What does a typical research visit look like?
See an example schedule below!
Magnetic Resonance Imaging
Many of our subprojects use brain structural imaging to better understand how a brain changes over time. We conveniently have an MRI scanner located in our research unit!
Neurology Exam
One of our physicians will collect your health history and physical and then perform a brief neurology examination.
Blood Draw
A main goal of our research is to find biomarkers in the blood that are diagnostic of neurodegenerative disease. We might ask you to fast for a blood draw, but will always give you a break immediately after to get something to eat.

Example Research Visit Schedule:

9am   Arrival & Consenting 

  • A study coordinator will walk you through all consent documents.

9:30am   Blood Draw

  • You may be asked you to fast prior to the draw - if so, we schedule a break immediately after

10-12pm   Cognitive Testing






  • This can be on a computer or tablet, or pen and paper- no right or wrong answers all we ask is that you try your best


12-1pm Lunch Break

  • We have lots of tasty food trucks and restaurants within walking distance of our center- ask your visit coordinator for some good recommendations! 

1-2pm Neurology Exam


  • Meet with one of our amazing neurology fellows!

2-3pm   Brain MRI

  • We provide ear plugs, headphones, and blankets to make sure you are as comfortable as possible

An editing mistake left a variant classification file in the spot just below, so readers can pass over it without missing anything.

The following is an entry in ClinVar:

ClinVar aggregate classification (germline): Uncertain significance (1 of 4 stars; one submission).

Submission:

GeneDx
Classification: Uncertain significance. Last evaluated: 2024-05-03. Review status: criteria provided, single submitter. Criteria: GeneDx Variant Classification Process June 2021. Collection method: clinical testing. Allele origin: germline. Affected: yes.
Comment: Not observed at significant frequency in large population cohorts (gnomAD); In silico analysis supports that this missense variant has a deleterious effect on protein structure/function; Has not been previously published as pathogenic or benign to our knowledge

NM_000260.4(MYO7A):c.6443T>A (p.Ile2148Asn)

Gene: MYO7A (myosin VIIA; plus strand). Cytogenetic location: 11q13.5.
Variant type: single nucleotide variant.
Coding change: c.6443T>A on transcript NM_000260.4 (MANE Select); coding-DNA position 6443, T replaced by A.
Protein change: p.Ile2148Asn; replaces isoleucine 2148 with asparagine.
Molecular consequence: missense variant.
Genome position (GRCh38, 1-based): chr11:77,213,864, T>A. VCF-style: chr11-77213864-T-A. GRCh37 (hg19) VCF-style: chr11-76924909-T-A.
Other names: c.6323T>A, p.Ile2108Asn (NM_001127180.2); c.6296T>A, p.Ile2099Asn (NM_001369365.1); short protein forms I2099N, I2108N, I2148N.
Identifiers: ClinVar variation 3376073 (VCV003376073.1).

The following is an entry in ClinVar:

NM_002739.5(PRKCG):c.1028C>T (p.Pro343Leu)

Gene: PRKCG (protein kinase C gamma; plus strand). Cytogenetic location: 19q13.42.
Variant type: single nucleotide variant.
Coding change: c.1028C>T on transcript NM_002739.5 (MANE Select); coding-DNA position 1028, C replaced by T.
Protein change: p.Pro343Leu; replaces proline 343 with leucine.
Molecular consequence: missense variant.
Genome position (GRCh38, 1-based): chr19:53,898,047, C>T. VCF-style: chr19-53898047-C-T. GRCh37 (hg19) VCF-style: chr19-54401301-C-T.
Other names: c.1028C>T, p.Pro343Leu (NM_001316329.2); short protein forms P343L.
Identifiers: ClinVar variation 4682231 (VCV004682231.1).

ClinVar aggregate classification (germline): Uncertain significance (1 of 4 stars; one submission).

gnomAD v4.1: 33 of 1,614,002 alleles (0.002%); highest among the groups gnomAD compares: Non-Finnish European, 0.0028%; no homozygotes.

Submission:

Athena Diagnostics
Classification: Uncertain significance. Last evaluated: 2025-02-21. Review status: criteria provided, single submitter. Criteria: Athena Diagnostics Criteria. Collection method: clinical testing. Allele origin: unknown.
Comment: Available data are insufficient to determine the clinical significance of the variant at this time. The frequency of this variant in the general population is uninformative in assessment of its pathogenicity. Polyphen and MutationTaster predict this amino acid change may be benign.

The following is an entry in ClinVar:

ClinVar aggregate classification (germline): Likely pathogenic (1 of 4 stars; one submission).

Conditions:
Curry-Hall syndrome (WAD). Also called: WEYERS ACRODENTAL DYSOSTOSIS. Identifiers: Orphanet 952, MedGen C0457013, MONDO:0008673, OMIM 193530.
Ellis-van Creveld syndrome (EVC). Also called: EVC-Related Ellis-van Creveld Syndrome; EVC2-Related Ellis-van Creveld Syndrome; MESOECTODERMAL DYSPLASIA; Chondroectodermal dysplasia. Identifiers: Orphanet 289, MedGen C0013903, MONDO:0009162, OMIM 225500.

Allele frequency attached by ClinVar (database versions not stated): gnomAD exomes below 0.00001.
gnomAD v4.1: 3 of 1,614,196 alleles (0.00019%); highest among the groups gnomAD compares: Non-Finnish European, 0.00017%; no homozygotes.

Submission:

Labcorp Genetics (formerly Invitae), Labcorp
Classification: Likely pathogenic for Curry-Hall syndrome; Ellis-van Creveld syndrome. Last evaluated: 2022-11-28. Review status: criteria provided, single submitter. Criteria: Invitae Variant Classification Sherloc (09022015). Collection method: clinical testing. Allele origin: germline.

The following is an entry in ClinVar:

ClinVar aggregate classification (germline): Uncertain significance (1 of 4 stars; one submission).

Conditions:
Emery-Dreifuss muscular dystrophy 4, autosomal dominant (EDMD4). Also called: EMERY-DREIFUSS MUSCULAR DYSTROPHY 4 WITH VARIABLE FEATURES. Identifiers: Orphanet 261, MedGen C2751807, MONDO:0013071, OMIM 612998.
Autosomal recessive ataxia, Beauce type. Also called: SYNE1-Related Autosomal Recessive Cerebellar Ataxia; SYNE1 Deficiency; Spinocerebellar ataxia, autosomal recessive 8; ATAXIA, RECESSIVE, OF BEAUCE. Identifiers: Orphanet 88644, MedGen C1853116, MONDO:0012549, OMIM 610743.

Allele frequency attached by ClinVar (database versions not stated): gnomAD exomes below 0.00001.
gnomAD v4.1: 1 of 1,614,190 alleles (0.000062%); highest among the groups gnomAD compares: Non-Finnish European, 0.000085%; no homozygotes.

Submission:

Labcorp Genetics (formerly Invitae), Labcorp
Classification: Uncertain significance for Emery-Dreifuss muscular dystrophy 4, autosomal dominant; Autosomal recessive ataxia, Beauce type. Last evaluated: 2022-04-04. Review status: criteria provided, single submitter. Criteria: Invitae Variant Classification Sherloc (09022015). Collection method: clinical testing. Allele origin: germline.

Studies may also include the following research procedures:

Lumbar Puncture

A lumbar puncture (spinal tap) is a procedure in which a small amount of the CSF (cerebrospinal fluid) that surrounds the brain and spinal cord is removed by inserting a needle between the L4/L5 vertebrae of the lower back.

  • A physician will first inject a local anesthetic (lidocaine) under the skin to numb the area. She/he will then insert a thin needle into the space that contains the CSF. This is well below the level where the spinal cord ends, so there is no risk to damage of the cord. 
  • About 2 tablespoons of CSF will be collected in a vial over 20 to 30 minutes. The body will replace this amount of CSF in about 2-3 hours.
  • We will ask you to lie down for 30-60 minutes after the procedure in order to minimize your risk of headache post-procedure.  

The Alzheimer's Society has a short video that explains the procedure and also show a lumbar puncture being performed. To view this video, click the following link: Lumbar puncture video 



Research is entirely voluntary, as is every component of your visit with us.

Schedules will vary depending on type of research visit.

Please always feel free to ask for breaks!

Study coordinators will provide you with a detailed schedule prior to your visit so you'll know what to expect.

Your study coordinator is here for you to answer any questions you have.